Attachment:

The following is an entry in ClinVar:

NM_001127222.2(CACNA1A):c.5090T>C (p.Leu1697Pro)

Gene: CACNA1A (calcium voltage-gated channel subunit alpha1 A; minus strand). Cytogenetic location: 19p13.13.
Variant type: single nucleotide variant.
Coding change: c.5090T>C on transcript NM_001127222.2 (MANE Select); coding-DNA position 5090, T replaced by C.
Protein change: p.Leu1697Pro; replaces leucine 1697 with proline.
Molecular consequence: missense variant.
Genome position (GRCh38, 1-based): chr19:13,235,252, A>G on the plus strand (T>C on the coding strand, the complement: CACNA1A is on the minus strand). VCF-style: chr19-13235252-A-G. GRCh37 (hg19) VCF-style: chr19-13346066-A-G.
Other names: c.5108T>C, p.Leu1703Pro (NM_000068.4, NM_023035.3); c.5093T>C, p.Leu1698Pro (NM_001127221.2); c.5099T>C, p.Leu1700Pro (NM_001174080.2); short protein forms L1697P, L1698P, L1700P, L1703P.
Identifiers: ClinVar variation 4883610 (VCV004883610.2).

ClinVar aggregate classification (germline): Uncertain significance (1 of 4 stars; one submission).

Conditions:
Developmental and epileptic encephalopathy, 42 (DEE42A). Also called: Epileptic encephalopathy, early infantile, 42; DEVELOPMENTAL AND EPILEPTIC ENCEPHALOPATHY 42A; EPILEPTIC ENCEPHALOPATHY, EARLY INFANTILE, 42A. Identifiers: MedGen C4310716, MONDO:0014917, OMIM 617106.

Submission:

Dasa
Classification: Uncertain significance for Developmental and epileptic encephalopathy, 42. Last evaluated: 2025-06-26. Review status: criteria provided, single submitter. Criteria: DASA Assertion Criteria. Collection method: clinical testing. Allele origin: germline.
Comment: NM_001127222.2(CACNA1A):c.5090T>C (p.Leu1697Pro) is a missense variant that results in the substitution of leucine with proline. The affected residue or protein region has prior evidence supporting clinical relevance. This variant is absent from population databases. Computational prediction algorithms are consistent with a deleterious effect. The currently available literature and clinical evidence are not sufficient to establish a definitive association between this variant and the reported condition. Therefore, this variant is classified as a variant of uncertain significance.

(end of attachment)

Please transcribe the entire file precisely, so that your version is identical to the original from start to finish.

The following is an entry in ClinVar:

NM_001127222.2(CACNA1A):c.5090T>C (p.Leu1697Pro)

Gene: CACNA1A (calcium voltage-gated channel subunit alpha1 A; minus strand). Cytogenetic location: 19p13.13.
Variant type: single nucleotide variant.
Coding change: c.5090T>C on transcript NM_001127222.2 (MANE Select); coding-DNA position 5090, T replaced by C.
Protein change: p.Leu1697Pro; replaces leucine 1697 with proline.
Molecular consequence: missense variant.
Genome position (GRCh38, 1-based): chr19:13,235,252, A>G on the plus strand (T>C on the coding strand, the complement: CACNA1A is on the minus strand). VCF-style: chr19-13235252-A-G. GRCh37 (hg19) VCF-style: chr19-13346066-A-G.
Other names: c.5108T>C, p.Leu1703Pro (NM_000068.4, NM_023035.3); c.5093T>C, p.Leu1698Pro (NM_001127221.2); c.5099T>C, p.Leu1700Pro (NM_001174080.2); short protein forms L1697P, L1698P, L1700P, L1703P.
Identifiers: ClinVar variation 4883610 (VCV004883610.2).

ClinVar aggregate classification (germline): Uncertain significance (1 of 4 stars; one submission).

Conditions:
Developmental and epileptic encephalopathy, 42 (DEE42A). Also called: Epileptic encephalopathy, early infantile, 42; DEVELOPMENTAL AND EPILEPTIC ENCEPHALOPATHY 42A; EPILEPTIC ENCEPHALOPATHY, EARLY INFANTILE, 42A. Identifiers: MedGen C4310716, MONDO:0014917, OMIM 617106.

Submission:

Dasa
Classification: Uncertain significance for Developmental and epileptic encephalopathy, 42. Last evaluated: 2025-06-26. Review status: criteria provided, single submitter. Criteria: DASA Assertion Criteria. Collection method: clinical testing. Allele origin: germline.
Comment: NM_001127222.2(CACNA1A):c.5090T>C (p.Leu1697Pro) is a missense variant that results in the substitution of leucine with proline. The affected residue or protein region has prior evidence supporting clinical relevance. This variant is absent from population databases. Computational prediction algorithms are consistent with a deleterious effect. The currently available literature and clinical evidence are not sufficient to establish a definitive association between this variant and the reported condition. Therefore, this variant is classified as a variant of uncertain significance.